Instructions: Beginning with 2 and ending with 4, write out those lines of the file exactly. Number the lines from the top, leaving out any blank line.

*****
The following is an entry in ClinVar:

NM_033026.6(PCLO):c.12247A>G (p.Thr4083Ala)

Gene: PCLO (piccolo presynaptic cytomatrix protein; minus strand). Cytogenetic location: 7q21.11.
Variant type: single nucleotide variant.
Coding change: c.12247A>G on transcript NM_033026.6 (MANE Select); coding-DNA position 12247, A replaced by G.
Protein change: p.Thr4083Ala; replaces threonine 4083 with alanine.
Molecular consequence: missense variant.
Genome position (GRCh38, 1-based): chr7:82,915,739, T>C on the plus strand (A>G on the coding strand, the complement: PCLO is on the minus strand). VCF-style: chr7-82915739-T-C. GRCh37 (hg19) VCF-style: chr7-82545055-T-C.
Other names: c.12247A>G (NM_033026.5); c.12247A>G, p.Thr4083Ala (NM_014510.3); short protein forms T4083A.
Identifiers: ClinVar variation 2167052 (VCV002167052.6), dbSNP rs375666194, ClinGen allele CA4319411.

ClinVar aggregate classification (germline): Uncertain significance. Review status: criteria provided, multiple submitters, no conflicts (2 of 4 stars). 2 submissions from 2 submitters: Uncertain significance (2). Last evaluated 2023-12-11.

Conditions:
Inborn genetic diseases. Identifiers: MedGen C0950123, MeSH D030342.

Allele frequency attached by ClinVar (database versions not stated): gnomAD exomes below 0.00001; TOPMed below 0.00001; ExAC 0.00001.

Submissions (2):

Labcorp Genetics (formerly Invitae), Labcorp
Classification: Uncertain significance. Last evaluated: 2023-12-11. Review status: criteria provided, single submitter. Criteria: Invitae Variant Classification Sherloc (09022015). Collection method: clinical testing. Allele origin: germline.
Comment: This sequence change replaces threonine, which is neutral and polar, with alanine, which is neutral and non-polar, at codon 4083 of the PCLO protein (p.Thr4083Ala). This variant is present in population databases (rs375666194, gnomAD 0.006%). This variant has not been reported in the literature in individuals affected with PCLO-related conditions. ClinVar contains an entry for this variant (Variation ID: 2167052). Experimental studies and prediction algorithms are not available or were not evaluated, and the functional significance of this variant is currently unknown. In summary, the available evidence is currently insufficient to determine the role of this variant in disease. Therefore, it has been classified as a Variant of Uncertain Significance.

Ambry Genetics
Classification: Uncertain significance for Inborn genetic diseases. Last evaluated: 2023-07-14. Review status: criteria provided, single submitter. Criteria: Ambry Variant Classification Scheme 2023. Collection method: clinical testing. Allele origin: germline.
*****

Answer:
NM_033026.6(PCLO):c.12247A>G (p.Thr4083Ala)

Gene: PCLO (piccolo presynaptic cytomatrix protein; minus strand). Cytogenetic location: 7q21.11.
Variant type: single nucleotide variant.